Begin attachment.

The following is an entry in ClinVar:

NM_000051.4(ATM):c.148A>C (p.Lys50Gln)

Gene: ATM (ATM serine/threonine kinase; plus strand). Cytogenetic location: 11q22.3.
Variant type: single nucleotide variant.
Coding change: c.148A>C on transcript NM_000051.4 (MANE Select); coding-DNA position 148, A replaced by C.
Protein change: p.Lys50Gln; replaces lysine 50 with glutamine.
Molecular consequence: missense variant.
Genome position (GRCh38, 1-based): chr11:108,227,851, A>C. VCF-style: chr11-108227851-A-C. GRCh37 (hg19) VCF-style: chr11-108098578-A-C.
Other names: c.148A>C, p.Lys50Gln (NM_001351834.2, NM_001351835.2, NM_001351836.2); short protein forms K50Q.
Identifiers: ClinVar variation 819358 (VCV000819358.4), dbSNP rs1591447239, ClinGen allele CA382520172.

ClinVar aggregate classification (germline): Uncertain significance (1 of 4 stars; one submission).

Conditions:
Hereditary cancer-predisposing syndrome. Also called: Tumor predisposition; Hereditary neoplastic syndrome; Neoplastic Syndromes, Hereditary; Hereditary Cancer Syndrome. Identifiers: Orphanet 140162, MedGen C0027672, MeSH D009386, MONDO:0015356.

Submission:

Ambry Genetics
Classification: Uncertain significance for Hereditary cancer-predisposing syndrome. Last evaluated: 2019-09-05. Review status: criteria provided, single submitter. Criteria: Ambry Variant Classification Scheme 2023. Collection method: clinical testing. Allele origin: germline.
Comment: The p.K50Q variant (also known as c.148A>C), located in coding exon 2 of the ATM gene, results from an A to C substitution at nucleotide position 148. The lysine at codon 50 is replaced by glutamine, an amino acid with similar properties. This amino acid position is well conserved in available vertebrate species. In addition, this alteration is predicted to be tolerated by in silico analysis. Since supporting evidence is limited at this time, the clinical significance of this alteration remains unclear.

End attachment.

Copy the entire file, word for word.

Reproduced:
The following is an entry in ClinVar:

NM_000051.4(ATM):c.148A>C (p.Lys50Gln)

Gene: ATM (ATM serine/threonine kinase; plus strand). Cytogenetic location: 11q22.3.
Variant type: single nucleotide variant.
Coding change: c.148A>C on transcript NM_000051.4 (MANE Select); coding-DNA position 148, A replaced by C.
Protein change: p.Lys50Gln; replaces lysine 50 with glutamine.
Molecular consequence: missense variant.
Genome position (GRCh38, 1-based): chr11:108,227,851, A>C. VCF-style: chr11-108227851-A-C. GRCh37 (hg19) VCF-style: chr11-108098578-A-C.
Other names: c.148A>C, p.Lys50Gln (NM_001351834.2, NM_001351835.2, NM_001351836.2); short protein forms K50Q.
Identifiers: ClinVar variation 819358 (VCV000819358.4), dbSNP rs1591447239, ClinGen allele CA382520172.

ClinVar aggregate classification (germline): Uncertain significance (1 of 4 stars; one submission).

Conditions:
Hereditary cancer-predisposing syndrome. Also called: Tumor predisposition; Hereditary neoplastic syndrome; Neoplastic Syndromes, Hereditary; Hereditary Cancer Syndrome. Identifiers: Orphanet 140162, MedGen C0027672, MeSH D009386, MONDO:0015356.

Submission:

Ambry Genetics
Classification: Uncertain significance for Hereditary cancer-predisposing syndrome. Last evaluated: 2019-09-05. Review status: criteria provided, single submitter. Criteria: Ambry Variant Classification Scheme 2023. Collection method: clinical testing. Allele origin: germline.
Comment: The p.K50Q variant (also known as c.148A>C), located in coding exon 2 of the ATM gene, results from an A to C substitution at nucleotide position 148. The lysine at codon 50 is replaced by glutamine, an amino acid with similar properties. This amino acid position is well conserved in available vertebrate species. In addition, this alteration is predicted to be tolerated by in silico analysis. Since supporting evidence is limited at this time, the clinical significance of this alteration remains unclear.